FIRST AIRED: March 21, 2018

Nice work! Enjoy the show!

×

You’re busy. We get it.

Stay on top of the news with our Editor’s Picks newsletter.

US Edition
Intl. Edition
Unsubscribe at any time. One click, it’s gone.

Thanks for signing up!

×

Transcript

00:00:01
>> It's something Donald Trump regularly tweets about from his iPhone.>> Trade deficit. Trade deficit. Trade deficit. At least $500 billion.>> A potential trade war is brewing between the US and China, due to a sharp trade inbalance, mainly in tech. But the Apple iPhone is actually a great example of why numbers for America's trade deficit with China may be overblown.
00:00:25
>> Like it says on the box, I was designed by Apple in California.>> The iPhone is US designed and owned, but manufactured in China, like many other global supply chains. The US imported over $70 billion worth of cellphones from the country last year, but in reality, that number isn't accurate.
00:00:43
Because as Adam Jordan explains, these parts come from all over the world.>> China of course is the manufacturing hub for lot of the world's electronics. Both Chinese companies and brands but also brands like Apple in the US. When those phones are finally shipped out of China, all around the world including to the US, well, they don't necessarily reflect the value of where that phone has come from and where the parts have come from.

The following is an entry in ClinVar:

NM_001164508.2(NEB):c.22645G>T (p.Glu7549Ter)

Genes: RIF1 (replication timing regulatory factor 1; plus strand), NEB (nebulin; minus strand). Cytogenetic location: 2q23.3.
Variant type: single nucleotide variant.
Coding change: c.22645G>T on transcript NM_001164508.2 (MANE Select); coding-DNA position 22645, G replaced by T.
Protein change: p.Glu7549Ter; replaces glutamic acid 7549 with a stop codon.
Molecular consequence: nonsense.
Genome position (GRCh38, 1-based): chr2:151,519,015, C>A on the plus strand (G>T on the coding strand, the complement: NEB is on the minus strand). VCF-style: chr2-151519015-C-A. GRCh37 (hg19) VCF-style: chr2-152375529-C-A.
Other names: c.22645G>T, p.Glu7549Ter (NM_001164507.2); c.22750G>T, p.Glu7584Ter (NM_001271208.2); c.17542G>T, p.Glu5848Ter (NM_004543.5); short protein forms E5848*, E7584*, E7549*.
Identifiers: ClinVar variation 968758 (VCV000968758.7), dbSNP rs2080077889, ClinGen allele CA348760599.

00:01:07
They put a high number in the exports from China and a big surplus in the US imports.>> The display modules comes from Samsung in South Korea, the memory chips come from Japan's Toshiba, and the chipsets are from America's own Qualcomm. Finally, it's assembled in China by contract manufacturers like Foxconn.
00:01:27
That's only a small fraction of the overall pie, usually around 3 to 6% of the manufacturing cost. But the full amount of $400 per iPhone gets slapped onto China's export tally. China, for its part, reported its 2017 trade surplus with the US as 276 billion, just over a quarter less than the US figure.
00:01:49
But those numbers seem to mean little to Trump, who may be unveiling new tariffs for China this week.